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  1. Intertemporal choice - Wikipedia

    en.wikipedia.org/wiki/Intertemporal_choice

    Intertemporal choice is the process by which people make decisions about what and how much to do at various points in time, when choices at one time influence the possibilities available at other points in time. These choices are influenced by the relative value people assign to two or more payoffs at different points in time.

  2. Intertemporal portfolio choice - Wikipedia

    en.wikipedia.org/wiki/Intertemporal_portfolio_choice

    Intertemporal portfolio choice is the process of allocating one's investable wealth to various assets, especially financial assets, repeatedly over time, in such a way as to optimize some criterion. The set of asset proportions at any time defines a portfolio.

  3. From Wikipedia, the free encyclopedia In­tertem­po­ral choice is the process by which peo­ple make de­ci­sions about what and how much to do at var­i­ous points in time, when choices at one time in­flu­ence the pos­si­bil­i­ties avail­able at other points in time.

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  5. Intertemporal consumption - Wikipedia

    en.wikipedia.org/wiki/Intertemporal_consumption

    Economic theories of intertemporal consumption seek to explain people's preferences in relation to consumption and saving over the course of their lives. The earliest work on the subject was by Irving Fisher and Roy Harrod, who described 'hump saving', hypothesizing that savings would be highest in the middle years of a person's life as they saved for retirement.

  6. Intertemporal choice | Psychology Wiki | Fandom

    psychology.wikia.org/wiki/Intertemporal_choice

    Intertemporal choice is the study of the relative value people assign to two or more payoffs at different points in time. This relationship is usually simplified to today and some future date. Intertemporal choice was introduced by John Rae in 1834 in the "Sociological Theory of Capital".

  7. Intertemporal budget constraint - Wikipedia

    en.wikipedia.org/wiki/Intertemporal_budget...

    In economics and finance, an intertemporal budget constraint is a constraint faced by a decision maker who is making choices for both the present and the future. In its general form it says that the present value of current and future cash outflows cannot exceed the present value of currently available funds and future cash inflows.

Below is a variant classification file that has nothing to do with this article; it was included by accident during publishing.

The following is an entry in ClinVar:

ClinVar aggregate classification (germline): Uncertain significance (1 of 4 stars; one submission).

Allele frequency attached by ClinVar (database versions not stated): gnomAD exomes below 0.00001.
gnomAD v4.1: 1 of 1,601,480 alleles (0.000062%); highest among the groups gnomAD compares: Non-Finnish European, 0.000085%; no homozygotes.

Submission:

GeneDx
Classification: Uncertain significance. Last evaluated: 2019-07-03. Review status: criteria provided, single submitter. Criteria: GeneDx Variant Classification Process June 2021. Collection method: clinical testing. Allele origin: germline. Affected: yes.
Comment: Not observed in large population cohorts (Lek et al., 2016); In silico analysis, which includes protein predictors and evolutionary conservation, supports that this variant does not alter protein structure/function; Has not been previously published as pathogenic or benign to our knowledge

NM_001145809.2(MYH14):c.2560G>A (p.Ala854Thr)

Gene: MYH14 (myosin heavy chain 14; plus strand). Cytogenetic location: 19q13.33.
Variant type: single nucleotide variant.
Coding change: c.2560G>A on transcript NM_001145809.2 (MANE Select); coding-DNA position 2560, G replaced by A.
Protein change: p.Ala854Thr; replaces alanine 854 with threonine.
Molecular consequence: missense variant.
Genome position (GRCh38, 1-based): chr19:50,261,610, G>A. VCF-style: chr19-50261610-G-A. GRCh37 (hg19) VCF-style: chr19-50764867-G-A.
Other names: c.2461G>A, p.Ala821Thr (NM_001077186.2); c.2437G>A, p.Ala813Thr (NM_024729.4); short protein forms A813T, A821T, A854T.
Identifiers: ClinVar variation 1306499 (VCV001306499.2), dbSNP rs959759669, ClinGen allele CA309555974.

8. Intertemporal consumption - Wikipedia

    en.wikipedia.org/wiki/Life-cycle_model

    From Wikipedia, the free encyclopedia (Redirected from Life-cycle model) Economic theories of intertemporal consumption seek to explain people's preferences in relation to consumption and saving over the course of their lives.

  9. Behavioral economics - Wikipedia

    en.wikipedia.org/wiki/Behavioral_economics

    Behavioral economics has been applied to intertemporal choice, which is defined as making a decision and having the effects of such decision happening in a different time.

  10. Intertemporal choice : definition of Intertemporal choice and ...

    dictionary.sensagent.com/Intertemporal choice/en-en

    Intertemporal choice is the study of the relative value people assign to two or more payoffs at different points in time. Most choices require decision-makers to trade-off costs and benefits at different points in time. These decisions maybe about savings, work effort, education, nutrition, exercise, health care and so forth.

  11. Elasticity of intertemporal substitution - Wikipedia

    en.wikipedia.org/wiki/Elasticity_of...

    Elasticity of intertemporal substitution (or intertemporal elasticity of substitution) is a measure of responsiveness of the growth rate of consumption to the real interest rate. If the real rate rises, current consumption may decrease due to increased return on savings; but current consumption may also increase as the household decides to ...